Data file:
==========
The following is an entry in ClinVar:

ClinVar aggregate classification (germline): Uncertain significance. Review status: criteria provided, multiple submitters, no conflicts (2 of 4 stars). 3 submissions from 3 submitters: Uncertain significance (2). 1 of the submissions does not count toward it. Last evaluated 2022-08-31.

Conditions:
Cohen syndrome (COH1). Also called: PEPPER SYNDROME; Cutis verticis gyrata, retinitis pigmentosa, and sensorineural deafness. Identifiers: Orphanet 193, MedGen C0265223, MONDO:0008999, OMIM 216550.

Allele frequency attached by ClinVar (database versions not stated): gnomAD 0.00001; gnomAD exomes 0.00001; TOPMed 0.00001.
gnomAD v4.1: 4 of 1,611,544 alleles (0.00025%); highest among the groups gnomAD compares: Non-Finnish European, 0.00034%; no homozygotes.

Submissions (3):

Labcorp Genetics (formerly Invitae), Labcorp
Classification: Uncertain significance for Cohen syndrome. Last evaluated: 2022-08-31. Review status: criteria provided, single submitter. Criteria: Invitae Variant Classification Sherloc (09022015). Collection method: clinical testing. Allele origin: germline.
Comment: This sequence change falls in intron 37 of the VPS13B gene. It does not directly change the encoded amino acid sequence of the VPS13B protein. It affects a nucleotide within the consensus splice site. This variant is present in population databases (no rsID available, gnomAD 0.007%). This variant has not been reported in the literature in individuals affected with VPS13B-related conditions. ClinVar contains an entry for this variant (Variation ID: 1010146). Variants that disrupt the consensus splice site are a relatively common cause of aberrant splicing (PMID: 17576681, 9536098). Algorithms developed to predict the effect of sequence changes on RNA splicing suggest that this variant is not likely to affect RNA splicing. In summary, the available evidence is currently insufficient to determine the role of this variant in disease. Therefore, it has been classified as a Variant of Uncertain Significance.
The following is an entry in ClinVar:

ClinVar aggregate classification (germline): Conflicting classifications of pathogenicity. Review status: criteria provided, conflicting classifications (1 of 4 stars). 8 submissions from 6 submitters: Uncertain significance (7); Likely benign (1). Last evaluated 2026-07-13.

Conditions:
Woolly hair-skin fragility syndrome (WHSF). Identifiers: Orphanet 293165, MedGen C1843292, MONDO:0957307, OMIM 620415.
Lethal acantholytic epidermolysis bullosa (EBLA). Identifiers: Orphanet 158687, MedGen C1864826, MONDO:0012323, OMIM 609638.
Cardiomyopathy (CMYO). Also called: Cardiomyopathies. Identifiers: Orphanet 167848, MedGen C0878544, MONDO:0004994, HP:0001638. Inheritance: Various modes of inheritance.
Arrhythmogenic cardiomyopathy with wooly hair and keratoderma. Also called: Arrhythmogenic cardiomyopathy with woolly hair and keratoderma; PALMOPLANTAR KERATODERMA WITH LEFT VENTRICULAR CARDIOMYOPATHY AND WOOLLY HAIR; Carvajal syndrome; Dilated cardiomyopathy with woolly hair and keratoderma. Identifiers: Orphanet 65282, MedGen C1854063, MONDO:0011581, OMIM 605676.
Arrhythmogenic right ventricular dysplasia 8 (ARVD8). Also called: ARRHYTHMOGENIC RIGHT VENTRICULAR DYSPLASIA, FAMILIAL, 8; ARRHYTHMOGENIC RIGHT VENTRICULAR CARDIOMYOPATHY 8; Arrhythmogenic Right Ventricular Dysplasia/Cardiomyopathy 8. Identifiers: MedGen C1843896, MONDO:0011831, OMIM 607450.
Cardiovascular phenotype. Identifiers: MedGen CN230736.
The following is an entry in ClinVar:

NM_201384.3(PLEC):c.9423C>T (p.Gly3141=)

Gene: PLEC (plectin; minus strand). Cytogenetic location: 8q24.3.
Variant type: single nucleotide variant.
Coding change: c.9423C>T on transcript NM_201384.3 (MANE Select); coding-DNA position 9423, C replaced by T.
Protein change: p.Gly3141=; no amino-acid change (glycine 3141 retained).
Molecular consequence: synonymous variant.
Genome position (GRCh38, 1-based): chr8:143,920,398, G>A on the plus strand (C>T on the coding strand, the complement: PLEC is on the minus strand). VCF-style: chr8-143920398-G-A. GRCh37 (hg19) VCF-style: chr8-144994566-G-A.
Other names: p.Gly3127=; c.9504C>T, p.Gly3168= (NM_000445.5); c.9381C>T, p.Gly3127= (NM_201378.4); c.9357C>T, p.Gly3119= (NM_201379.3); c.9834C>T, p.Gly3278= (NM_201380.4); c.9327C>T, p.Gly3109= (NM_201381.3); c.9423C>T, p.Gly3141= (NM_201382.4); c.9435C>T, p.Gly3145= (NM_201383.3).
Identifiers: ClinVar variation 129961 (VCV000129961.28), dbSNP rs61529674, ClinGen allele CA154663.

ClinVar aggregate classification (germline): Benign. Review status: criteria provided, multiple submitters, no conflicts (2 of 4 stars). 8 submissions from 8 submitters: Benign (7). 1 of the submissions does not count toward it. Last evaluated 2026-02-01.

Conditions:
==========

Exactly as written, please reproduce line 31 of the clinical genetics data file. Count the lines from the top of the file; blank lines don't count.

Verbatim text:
Conditions: